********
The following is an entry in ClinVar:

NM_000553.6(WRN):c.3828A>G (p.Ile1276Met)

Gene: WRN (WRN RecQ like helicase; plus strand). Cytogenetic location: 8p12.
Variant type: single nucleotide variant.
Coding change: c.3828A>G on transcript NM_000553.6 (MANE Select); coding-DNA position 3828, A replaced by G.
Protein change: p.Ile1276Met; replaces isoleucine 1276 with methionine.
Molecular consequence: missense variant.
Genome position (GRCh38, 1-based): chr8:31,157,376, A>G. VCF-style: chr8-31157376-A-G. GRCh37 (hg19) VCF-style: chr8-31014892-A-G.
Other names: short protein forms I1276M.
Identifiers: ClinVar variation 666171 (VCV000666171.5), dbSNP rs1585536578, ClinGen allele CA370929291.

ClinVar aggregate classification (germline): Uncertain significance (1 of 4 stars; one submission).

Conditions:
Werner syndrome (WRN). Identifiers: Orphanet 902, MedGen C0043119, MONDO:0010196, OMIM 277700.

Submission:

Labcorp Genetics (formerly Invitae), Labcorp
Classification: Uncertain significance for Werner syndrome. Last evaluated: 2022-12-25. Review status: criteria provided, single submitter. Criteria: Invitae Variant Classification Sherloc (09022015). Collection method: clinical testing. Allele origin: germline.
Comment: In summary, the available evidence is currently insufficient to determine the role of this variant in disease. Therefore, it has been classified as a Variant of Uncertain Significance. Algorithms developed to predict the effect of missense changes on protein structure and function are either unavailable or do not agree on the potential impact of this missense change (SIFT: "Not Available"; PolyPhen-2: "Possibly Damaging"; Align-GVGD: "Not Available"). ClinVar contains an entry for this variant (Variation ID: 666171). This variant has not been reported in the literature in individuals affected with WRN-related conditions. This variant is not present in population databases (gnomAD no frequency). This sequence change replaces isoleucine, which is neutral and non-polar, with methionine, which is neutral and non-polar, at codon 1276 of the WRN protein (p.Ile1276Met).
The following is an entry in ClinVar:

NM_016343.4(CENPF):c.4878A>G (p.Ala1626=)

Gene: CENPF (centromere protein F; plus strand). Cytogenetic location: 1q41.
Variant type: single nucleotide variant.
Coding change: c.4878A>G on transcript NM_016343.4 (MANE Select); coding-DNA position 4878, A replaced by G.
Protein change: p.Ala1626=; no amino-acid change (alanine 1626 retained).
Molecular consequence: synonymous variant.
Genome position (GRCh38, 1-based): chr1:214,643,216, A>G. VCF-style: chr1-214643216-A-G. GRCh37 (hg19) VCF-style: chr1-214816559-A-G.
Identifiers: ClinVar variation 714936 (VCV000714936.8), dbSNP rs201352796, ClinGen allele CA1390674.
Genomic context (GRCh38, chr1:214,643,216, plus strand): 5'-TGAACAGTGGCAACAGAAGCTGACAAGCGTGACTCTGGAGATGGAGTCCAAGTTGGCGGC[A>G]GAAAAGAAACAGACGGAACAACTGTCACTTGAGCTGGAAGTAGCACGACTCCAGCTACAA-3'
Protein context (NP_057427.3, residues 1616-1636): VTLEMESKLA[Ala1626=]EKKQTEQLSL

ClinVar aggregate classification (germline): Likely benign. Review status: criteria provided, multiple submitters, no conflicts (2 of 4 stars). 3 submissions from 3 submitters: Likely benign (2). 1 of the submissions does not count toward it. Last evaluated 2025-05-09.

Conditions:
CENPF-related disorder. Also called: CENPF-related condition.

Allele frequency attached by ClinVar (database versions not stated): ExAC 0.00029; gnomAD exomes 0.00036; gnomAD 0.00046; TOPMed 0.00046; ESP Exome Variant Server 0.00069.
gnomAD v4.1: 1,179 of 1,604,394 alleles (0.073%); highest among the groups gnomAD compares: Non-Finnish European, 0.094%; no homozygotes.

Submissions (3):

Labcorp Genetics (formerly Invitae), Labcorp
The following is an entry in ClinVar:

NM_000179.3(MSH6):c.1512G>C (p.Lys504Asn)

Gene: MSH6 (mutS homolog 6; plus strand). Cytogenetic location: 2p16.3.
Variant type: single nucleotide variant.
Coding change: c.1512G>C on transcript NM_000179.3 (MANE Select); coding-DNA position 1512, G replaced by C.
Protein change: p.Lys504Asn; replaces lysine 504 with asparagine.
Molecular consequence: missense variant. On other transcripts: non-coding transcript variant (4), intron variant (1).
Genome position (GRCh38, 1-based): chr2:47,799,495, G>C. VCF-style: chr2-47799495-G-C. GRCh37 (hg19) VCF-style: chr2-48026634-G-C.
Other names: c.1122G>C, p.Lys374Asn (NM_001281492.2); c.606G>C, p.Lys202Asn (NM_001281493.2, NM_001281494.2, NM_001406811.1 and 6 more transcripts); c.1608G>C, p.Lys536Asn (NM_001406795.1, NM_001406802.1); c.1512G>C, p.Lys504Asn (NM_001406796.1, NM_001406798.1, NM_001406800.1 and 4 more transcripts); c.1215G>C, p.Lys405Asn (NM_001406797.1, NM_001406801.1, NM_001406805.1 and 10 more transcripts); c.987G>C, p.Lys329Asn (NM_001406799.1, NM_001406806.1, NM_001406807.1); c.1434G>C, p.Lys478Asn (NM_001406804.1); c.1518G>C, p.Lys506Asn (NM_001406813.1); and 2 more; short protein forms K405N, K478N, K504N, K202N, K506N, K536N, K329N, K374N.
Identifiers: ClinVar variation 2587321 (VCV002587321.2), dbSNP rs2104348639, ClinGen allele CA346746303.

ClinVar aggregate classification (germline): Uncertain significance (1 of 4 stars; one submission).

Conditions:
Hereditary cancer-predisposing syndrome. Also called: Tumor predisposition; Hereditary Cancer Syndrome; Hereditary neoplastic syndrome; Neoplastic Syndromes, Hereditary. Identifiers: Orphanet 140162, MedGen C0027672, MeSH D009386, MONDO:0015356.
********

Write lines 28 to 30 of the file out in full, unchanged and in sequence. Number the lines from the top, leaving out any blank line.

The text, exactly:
Protein context (NP_057427.3, residues 1616-1636): VTLEMESKLA[Ala1626=]EKKQTEQLSL

ClinVar aggregate classification (germline): Likely benign. Review status: criteria provided, multiple submitters, no conflicts (2 of 4 stars). 3 submissions from 3 submitters: Likely benign (2). 1 of the submissions does not count toward it. Last evaluated 2025-05-09.

Conditions: